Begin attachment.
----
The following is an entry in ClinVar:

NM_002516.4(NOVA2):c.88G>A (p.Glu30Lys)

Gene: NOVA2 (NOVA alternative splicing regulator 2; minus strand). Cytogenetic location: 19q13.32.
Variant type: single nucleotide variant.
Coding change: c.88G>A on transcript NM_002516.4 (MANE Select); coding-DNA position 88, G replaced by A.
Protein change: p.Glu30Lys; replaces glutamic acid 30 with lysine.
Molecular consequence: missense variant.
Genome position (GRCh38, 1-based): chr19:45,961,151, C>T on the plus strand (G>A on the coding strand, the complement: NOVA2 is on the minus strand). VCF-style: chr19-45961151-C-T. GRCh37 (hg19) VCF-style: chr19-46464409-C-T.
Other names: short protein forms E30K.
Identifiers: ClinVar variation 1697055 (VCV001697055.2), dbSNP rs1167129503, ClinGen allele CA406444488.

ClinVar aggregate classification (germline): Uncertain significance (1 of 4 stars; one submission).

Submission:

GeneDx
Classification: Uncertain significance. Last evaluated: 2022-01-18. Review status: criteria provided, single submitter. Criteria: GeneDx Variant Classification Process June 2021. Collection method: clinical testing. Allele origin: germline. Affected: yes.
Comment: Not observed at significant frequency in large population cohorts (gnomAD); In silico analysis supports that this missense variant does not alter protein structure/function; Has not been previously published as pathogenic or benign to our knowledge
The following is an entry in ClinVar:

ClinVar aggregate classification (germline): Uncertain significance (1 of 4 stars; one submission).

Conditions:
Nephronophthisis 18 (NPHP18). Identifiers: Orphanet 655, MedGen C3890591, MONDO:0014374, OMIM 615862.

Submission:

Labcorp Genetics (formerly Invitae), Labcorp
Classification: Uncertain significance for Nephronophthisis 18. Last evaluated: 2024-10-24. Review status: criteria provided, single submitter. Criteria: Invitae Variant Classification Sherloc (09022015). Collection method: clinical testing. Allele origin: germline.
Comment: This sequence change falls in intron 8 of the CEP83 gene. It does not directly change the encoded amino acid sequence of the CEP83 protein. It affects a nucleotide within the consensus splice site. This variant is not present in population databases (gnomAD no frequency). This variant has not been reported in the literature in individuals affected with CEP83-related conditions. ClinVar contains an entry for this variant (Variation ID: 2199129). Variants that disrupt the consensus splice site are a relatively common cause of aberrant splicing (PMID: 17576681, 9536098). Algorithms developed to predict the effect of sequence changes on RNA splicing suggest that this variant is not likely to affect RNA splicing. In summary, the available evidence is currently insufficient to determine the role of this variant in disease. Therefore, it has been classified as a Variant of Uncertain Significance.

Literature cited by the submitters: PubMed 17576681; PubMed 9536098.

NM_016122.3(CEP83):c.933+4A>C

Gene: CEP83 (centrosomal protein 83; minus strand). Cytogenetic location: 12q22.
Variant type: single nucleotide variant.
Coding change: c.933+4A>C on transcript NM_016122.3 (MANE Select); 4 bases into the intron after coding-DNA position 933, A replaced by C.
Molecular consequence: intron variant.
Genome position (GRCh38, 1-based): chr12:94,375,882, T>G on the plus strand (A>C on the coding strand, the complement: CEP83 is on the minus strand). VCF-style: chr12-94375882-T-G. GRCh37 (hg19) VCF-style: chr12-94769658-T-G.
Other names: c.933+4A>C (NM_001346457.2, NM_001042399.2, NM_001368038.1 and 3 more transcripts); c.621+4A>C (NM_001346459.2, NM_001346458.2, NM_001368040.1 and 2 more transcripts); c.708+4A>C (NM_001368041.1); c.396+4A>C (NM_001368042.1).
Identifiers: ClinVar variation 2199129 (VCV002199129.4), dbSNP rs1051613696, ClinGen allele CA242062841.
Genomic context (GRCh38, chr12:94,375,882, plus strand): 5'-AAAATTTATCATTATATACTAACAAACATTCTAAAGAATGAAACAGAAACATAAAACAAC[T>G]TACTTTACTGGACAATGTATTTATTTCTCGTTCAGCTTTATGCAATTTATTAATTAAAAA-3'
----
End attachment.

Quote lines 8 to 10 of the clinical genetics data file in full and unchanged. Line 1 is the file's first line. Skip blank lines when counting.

Genome position (GRCh38, 1-based): chr19:45,961,151, C>T on the plus strand (G>A on the coding strand, the complement: NOVA2 is on the minus strand). VCF-style: chr19-45961151-C-T. GRCh37 (hg19) VCF-style: chr19-46464409-C-T.
Other names: short protein forms E30K.
Identifiers: ClinVar variation 1697055 (VCV001697055.2), dbSNP rs1167129503, ClinGen allele CA406444488.